They spoke the truth, and as a result 2020 could be the year the woke mob puts down its pitchforks.
Truth tellers are a dying breed in our Fake News age.
We’ve seen that up close in the news media. Reporters warp reality until even left-wing fact checkers are blowing the whistle.
CNN’s Debate Performance was Villainous – Rolling Stone https://t.co/u5fyBLY8xb
— Matt Taibbi (@mtaibbi) January 15, 2020
Something similar is happening on the comedy front. Truth no longer sets the agenda. The agenda is now the agenda. The Johnny Carson model hit the circular file during the 2016 presidential campaign, and no network wants to retrieve it.
That allows late night comics to spend two years yukking it up over the Russian conspiracy hoax sans apology. It lets the Kimmels and Colberts of late night TV ignore egregious truth benders like Rep. Alexandria Ocasio-Cortez. Meanwhile, they train all their fire power on conservatives over both real and imagined falsehoods.
Anyone who gets too close to uncomfortable truths is quickly scolded. Remember how Judd Apatow, arguably the most powerful comedy producer in Hollywood, slammed Louis C.K. for suggesting traumatized teens aren’t the most reliable voices in the gun control debate?
The truth still emerges, and when it does the culture lets out a long, exhilarating breath. And sometimes that truth comes from unexpected places.
Way back in 2015 comedian Jerry Seinfeld set the comedy world ablaze. He didn’t reboot his classic “Seinfeld” sitcom. He simply told the truth about the scolds who dominate college campuses to radio talker Colin Cowherd.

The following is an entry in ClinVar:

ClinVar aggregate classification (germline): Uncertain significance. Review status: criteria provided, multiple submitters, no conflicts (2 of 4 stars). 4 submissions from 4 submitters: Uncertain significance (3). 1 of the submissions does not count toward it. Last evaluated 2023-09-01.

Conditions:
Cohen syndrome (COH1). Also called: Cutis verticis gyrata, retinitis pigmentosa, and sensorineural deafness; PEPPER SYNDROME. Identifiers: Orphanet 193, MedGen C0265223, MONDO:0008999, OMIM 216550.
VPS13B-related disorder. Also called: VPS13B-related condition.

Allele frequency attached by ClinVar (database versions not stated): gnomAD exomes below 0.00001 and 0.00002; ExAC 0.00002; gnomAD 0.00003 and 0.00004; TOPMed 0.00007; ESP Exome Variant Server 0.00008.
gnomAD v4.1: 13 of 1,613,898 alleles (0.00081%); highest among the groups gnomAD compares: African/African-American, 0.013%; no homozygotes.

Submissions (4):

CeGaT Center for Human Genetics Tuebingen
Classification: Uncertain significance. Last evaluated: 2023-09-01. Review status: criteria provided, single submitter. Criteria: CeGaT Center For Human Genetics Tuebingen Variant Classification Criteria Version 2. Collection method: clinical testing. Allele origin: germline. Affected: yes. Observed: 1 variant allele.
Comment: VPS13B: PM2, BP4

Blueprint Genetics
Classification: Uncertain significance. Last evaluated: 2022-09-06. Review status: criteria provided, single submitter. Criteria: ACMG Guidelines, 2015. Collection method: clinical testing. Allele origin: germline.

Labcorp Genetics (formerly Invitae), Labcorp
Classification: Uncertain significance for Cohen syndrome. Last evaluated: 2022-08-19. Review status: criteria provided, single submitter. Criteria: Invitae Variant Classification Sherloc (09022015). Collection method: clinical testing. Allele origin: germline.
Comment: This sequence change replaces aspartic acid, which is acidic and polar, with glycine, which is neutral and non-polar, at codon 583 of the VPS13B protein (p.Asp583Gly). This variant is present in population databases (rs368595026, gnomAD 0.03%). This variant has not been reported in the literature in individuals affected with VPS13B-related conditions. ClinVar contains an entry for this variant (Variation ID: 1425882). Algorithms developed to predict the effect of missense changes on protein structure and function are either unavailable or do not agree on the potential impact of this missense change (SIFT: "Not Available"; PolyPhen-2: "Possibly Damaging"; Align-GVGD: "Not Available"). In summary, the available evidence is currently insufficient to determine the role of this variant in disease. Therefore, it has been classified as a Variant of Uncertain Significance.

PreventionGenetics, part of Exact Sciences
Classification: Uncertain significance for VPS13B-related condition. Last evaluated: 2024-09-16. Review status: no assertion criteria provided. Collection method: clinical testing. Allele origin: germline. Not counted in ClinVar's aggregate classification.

“I don’t play colleges, but I hear a lot of people tell me, ‘Don’t go near colleges. They’re so PC.’”
Seinfeld says teens and college-aged kids don’t understand what it means to throw around certain politically-correct terms. “They just want to use these words: ‘That’s racist;’ ‘That’s sexist;’ ‘That’s prejudice,’” he said. “They don’t know what the hell they’re talking about.”
That interview set off a firestorm, long before someone coined the term “Cancel Culture.” Some savaged Seinfeld, saying he was behind the times. Many people, including some comedians, cheered on his confession.
That interview dominated the news cycle. Readers couldn’t get enough of it, and for good reason.
Seinfeld is no one’s idea of a shock comic. He’s squeaky clean and typically avoids the political scrum. If he had enough of woke college crowds, it meant something.
The culture’s frustration with woke rules only grew over the years despite Seinfeld’s battle cry. Comedians either self-censored or quickly buckled when cuffed by the PC police.
Then along came Dave Chappelle.
The comedian angered woke media outlets along with the trans community for daring to tell jokes about its latter. That put Chappelle on the PC Police’s radar, a position that clearly intrigued him.
He delved deeper into the reaction to those jokes, along with other red hot buttons issues (abortion, gun control and more) in his 2019 special “Sticks and Stones.”
Chappelle is no Seinfeld. He didn’t just name check a disputed topic. He went all in, dedicating a large swath of his Netflix special to subjects few dared touch.
The most obvious example: His mockery of the “alphabet people,” or the LGBTQ community.
Once again the PC crowd shrieked in fury. So did a fair number of media outlets, attempting to shame him into an apology. You can’t tell those jokes, they cried.
Chappelle ignored them all, and he’s still standing. They tried, and failed, to cancel him.
Which brings us to a comic who refuses to apologize for jokes. Ricky Gervais signed up to host the Golden Globes ceremony for the fifth and last time a few weeks back. He didn’t hold back on game day, blasting Hollywood hypocrites who turn their acceptance speeches into woke lectures.
The reverberations of that monologue aren’t over yet.
Why did all three men leave a mark on the culture? It’s simple. They shared unspoken truths, letting the rest of us silently cheer right along. Progressive forces want these thoughts banned from polite society, be it college campuses or comedy stages.
Seinfeld, Chappelle and Gervais had had enough.
If Cancel Culture goes the way of the 8-track tape in 2020, we all can thank these comedians for making it happen.